13. 1 point
    You really miss that smell of pepper spray don't you?
  14. 1 point
    I absolutely love my current employment situation, but due to my experience in security and loss prevention, a local firm has made an offer that is a huge in regards to the pay rate differential. I don't like the thought of running a security team again, but am considering it. The starting wage is 25% more than I am currently pulling in...
  15. 1 point
  16. 1 point
    Florida rainstorm. Here in Maryland if it thunders at all people think it is some sort of bomb going off.
  17. 1 point
    *A single* thunder clap in the Seattle area makes everybody be all like "Whoa! Was that thunder!?"
  18. 1 point
    I think for AZ as a whole, we average 600k lightning strikes a year from what I could find with a quick DDG search. I also ran across a report from August with about 20 tree fires in the Phoenix Metro area from one monsoon. But yeah, it can be pretty intense when a big storm rolls through!
  19. 1 point
    200+ strikes in less than an hour in the muni area, 1750+ in western washington during the same time frame. That was a once in a lifetime storm for this region.
  20. 1 point
  21. 1 point
    The grands sounded better to me than the upright, but I think that's the point. Between the grands, while, to my ear, there were tonal differences, one didn't sound drastically better then the others. Especially not for the differences in price.
  22. 1 point
    Children of Ruin by Adrian Tschaikovsky — Second in this series, this time we visit a planet where octopi, so BEEEEEAK! 😹 Quite good once it gets going, and some interesting ideas about how uplift might work in a creature that's very smart but very wilful already. Agency by William Gibson — Thanks to having placed an Abebooks "watch" on this, I scored an ARC for cheap and just finished it yesterday. Really, really great! Was hooked pretty much from page one on and enjoyed it thoroughly all the way through to the end. Acknowledgements TK still, so I don't know what he was gonna say about Arkan yet. 😛 But at any rate, it definitely lived up to expectations and I have some interesting thoughts one where this might expand into a trilogy? 🤔 Will be interested to see the discussion of that once more people have had a chance to read it.
  23. 1 point
    Same day flights would be easiest but check for hotels near your interview on booking.com. When we were there in May, the Club Quarters hotel had an OK rate available. Or if you stay overnight and fly home next morning, an airport hotel might be a good deal for you. Good luck!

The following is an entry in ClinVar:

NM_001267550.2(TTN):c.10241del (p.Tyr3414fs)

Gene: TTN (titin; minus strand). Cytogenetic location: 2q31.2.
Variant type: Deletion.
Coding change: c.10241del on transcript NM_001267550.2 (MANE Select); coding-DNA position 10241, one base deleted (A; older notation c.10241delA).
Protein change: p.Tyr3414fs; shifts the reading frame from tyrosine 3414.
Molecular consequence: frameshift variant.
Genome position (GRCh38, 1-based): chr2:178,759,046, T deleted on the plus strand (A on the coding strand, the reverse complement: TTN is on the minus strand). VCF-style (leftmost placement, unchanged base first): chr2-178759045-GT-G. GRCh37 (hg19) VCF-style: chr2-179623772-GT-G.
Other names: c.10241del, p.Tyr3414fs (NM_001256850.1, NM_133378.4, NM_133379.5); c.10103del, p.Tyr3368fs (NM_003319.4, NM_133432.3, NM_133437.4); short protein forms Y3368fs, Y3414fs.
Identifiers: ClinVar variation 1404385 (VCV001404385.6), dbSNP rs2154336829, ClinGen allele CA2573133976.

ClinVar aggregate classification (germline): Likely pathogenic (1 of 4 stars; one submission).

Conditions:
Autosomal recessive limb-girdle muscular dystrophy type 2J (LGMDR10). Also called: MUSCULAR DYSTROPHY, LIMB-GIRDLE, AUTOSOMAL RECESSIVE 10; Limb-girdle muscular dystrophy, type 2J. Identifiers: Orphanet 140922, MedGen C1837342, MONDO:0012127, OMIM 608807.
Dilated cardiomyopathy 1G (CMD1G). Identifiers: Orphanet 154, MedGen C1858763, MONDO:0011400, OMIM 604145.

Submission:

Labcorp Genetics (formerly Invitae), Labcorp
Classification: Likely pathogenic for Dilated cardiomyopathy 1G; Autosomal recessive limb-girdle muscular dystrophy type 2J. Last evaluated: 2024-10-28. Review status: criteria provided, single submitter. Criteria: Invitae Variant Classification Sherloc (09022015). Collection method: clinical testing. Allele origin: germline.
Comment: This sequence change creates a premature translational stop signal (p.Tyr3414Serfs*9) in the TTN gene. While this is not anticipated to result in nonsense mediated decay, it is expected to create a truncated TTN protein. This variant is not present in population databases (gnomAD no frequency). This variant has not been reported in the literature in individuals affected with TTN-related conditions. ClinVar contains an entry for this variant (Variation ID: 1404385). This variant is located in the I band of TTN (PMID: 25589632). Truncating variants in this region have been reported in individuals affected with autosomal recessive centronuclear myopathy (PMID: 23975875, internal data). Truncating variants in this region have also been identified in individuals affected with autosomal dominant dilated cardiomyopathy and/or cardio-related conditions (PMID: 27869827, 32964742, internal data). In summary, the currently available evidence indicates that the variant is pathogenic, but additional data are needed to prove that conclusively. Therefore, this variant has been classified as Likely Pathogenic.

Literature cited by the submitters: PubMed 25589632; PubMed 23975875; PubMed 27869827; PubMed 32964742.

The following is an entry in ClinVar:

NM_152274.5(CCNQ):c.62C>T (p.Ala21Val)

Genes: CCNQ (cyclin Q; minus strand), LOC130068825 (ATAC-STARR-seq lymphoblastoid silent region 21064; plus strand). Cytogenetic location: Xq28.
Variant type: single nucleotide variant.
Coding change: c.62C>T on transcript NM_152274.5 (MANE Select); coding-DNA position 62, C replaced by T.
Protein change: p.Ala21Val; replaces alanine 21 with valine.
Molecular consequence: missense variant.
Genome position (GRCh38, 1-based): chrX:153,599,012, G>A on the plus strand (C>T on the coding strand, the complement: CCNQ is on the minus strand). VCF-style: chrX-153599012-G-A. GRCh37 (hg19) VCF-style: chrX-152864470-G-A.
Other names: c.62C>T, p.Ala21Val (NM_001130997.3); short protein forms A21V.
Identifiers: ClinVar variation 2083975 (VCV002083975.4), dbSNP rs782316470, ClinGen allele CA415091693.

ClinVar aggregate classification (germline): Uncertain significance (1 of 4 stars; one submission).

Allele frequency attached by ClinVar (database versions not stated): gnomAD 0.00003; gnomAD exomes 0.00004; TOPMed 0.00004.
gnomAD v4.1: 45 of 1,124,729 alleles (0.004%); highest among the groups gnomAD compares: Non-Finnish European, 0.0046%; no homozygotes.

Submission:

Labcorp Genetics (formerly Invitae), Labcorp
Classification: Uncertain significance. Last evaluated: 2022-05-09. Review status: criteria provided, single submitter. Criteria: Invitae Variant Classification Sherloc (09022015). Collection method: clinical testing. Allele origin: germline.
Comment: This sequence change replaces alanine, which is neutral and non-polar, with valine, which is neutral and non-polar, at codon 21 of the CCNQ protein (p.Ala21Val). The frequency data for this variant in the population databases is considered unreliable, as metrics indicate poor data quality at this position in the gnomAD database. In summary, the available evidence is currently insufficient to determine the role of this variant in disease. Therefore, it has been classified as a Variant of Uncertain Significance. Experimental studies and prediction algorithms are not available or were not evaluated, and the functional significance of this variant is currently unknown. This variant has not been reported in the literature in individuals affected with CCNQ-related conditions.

24. 1 point
    I was driving for an event rental company, and servicing a group of events along the coast...
  25. 1 point
    I once drove a 27 foot USPS mail truck along hwy 101 from Eugene, Oregon to Portland. I'll never do that again. I had all of about 3 inches clearance at some times, with a cliff on one side and oncoming traffic on the other...
  26. 1 point
  27. 1 point
    I'm Facebook friends with Everett, too
  28. 1 point
    well, every consumer-facing thing, rather, not just fast food
  29. 1 point
    Now that's a solid burn. 😹
  30. 1 point
    I just remember how the biological parents of Ike (Kyle's adopted brother from Canada) gave him up because Canada was suffering from the "Cola Wars".
  31. 1 point
    Atwood has some crazy-assed chicken-wars shit going on in her MaddAddam series....
  32. 1 point
  33. 1 point
    Right? I've never understood the conflicted interest of attempting to reconcile the two. But, I mean... they're all pretty much ridiculous juvenile fantasies.
  34. 1 point
  35. 1 point
    Again the scale is very different. Industrial systems like the southern plantations or south American resource extraction are limited only by the amount of labor they can bring to bear. Systems like Sparta required slaves to support the population directly, but Sparta wasn't growing stuff for export so there was an upper limit on the number of slaves needed. Slaves in societies like this represent a cost while for industrial systems each additional slave creates greater profit.
  36. 1 point
    "Serial monogamist" is what they call Hugh Grant in Four Weddings and a Funeral, LOL It's the cheating on the current woman with the next woman part that bothers me. I mean if I had been the previous gf who is now late 30s and never had the family she really wanted to have because she fell in love with the wrong guy, that wouldn't be my biggest problem, probably! But luckily I'm not. And a woman who goes with an attached guy is just asking for her own future humiliation, and being part of someone's cheating is a Bad Thing in my book. I don't know. It's all very sad, to me.
  37. 1 point
    I moved to Europe to further enable my travel and gig habits
  38. 1 point
    my point with number 2 is, IDK... *I* could doing okay, probably, in a grim meathook 19th Century sorta labor environment (or, 21st Century for places like a FoxConn factory). But, damn, plenty of people could not/can not, and that's just too cruel.
  39. 1 point
    My local fish guy has a weird sense of humor.
  40. 1 point
  41. 1 point
    Well, there's that too...
  42. 1 point
    A New Yorker that moved to florida told me he got why southerners talked and did things slowly his first summer down there, "It's too hot to do anything fast!"
  43. 1 point
    They track your stow rates at Amazon (how fast you place each package into the correct bin). I am consistently above-target, and above average: I think, TBH, the average rate for the warehouse is below-target. This makes me think I should actually slow down to not "throw the curve". Anyway, but I am *not* shirking work that way: my idea is to spend time optimizing the bins for whomever comes after me. Like, by my own volition, I'm being a goddamn socialist/redistributing the fruits of my labors. SOME OF THE WORKERS, THO, goddamn! I don't mean they are lazy (in most cases, far from it!). I mean, some of the people expected to do the same job as me are... do not have nearly the same physicality I possess. I realize I'm fucking fat, but I also am moderately strong, and have actually okay stamina. But, like, you get these 60-year-old ladies, immigrants, all of 5-foot-2 and 130 pounds. Expected to keep up with me. Expected to move close-to-50 pound bags off of, like, the top shelf of the racks (like 6 feet up, or something). Goddamn. I really think there is flat-out not enough workers with the innate ability to even do this work at the rate Amazon seems to expect.
  44. 1 point
    Oops.... wrong thread.
  45. 1 point
    The Clintons need to sue this asshat for slander, libel and terroristic threats.
  46. 1 point
  47. 1 point
    For the last year I have spent 4 hours a day on a metro bus. Not doing that will improve my mental health.
  48. 1 point
    There it is, I'll have to find a way to watch, just based on this still. "Bleak Street".
  49. 1 point
  50. 0 points
    Found out that the guy I performed CPR on last year OD'd again. This time I wasn't there, and he died. I literally pumped another year into him, and he squandered it on heroin. That shit's the devil.